That transition has hit small mom-and-pop shops hardest, but even large retailers have struggled to meet public expectations. While making sure their virtual meetings are richer experiences, organizations must strive to make physical meetings safer for everyone involved. One of the biggest bottlenecks is controlling entry-ways to reduce exposure to contagion in a confined space. The same is true for schools, government offices and anywhere people gather.
Prediction 5: COVID-native Organizations Will Radically Transform How We Interact
Schools and businesses are starting from scratch to creatively reimagine alternative ways to reach their goals and provide a better virtual experience. A hybrid of in-person and virtual classrooms are changing goals and benchmarks for education. Similarly, restaurants and groceries are expanding their delivery services to bridge the gap.
This is just the beginning of a wave of inspired innovations. Mason predicted, “The truth is, that if the crisis continues, the only winners will be those who radically transform their existing businesses, or new, 'covid-native' startups that are designed around these constraints.”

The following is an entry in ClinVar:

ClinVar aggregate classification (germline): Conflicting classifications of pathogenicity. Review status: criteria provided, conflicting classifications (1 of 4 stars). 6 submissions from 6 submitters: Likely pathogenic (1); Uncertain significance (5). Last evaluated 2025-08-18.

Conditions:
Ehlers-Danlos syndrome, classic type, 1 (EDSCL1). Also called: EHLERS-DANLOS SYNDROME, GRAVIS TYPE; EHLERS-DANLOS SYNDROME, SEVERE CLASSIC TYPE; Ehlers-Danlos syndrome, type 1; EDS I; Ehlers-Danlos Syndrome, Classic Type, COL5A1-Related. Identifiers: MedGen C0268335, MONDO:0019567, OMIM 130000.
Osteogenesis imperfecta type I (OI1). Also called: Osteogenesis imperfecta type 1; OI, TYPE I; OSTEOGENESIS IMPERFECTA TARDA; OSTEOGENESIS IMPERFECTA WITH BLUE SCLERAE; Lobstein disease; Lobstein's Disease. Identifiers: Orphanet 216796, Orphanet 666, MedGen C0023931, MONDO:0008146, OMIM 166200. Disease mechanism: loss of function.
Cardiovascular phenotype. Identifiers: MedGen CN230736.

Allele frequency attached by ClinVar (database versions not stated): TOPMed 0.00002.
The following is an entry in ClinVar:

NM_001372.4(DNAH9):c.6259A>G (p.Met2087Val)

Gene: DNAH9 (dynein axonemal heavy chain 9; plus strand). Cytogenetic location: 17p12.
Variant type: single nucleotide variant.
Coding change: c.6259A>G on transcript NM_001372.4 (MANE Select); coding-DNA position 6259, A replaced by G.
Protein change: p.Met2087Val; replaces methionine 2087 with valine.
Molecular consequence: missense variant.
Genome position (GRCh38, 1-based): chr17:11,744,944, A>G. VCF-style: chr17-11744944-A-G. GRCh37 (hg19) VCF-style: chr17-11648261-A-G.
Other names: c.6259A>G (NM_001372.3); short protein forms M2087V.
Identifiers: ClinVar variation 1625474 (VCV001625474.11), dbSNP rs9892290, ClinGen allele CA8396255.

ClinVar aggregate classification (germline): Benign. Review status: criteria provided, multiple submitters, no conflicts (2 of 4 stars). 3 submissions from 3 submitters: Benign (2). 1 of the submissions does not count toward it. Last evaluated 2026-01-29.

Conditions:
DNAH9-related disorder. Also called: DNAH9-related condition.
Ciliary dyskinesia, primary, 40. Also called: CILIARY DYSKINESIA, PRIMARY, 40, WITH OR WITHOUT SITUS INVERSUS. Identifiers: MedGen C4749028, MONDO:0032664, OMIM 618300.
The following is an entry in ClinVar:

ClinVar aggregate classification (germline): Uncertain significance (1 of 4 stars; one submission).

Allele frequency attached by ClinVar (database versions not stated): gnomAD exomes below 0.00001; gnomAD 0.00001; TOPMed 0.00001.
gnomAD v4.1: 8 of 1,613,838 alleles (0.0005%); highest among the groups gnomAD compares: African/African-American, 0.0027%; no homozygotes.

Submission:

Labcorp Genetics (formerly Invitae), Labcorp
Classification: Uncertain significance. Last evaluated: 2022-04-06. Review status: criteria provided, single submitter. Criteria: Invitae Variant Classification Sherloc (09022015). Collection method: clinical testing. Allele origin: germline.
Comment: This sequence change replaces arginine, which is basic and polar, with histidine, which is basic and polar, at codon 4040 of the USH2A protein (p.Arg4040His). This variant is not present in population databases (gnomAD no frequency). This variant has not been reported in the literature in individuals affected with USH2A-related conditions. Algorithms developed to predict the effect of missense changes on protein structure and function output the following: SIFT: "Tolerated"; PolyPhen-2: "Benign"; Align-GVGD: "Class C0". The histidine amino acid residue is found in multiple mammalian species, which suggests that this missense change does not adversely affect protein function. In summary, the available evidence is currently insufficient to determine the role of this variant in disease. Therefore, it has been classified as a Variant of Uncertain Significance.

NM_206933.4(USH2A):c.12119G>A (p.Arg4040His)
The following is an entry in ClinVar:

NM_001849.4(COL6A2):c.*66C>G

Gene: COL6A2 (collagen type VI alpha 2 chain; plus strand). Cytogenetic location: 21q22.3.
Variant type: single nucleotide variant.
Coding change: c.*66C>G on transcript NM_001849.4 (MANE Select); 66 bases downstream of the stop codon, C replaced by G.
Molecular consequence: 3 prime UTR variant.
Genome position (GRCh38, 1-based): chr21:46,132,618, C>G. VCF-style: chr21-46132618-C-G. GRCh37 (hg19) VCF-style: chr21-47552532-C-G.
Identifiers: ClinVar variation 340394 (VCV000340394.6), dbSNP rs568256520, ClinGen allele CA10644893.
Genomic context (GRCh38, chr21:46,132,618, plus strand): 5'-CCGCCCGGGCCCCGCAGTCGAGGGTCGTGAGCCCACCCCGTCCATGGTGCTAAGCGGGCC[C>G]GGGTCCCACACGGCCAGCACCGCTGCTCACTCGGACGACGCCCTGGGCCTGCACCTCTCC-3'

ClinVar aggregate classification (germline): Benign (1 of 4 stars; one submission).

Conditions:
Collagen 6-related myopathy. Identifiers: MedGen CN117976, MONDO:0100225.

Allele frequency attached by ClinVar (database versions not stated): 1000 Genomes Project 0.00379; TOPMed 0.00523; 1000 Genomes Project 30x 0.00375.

Radical changes don’t have to come all at once, though. A series of steps in the right direction can keep schools and businesses operational as they transition to the new normal.
First and foremost will be assurances to the public that they don’t have to sacrifice safety for a sense of community. That really comes down to four tasks: secure entryways, reduce indoor crowd sizes, keep surfaces disinfected and expand online services.
To learn more about what schools and businesses have already done to prepare for a socially distanced world in 2021, visit our OneScreen News page.
Special thanks to our panel for their insights:
Steve Phillip, Head of Mission at Champion Health UK
Gayle Parker, PhD (ABD) at The Chicago School of Professional Psychology
Kathleen Quinn, Membership Director, north Chicago Chamber of Commerce
Henry Mason, CEO of Trendwatching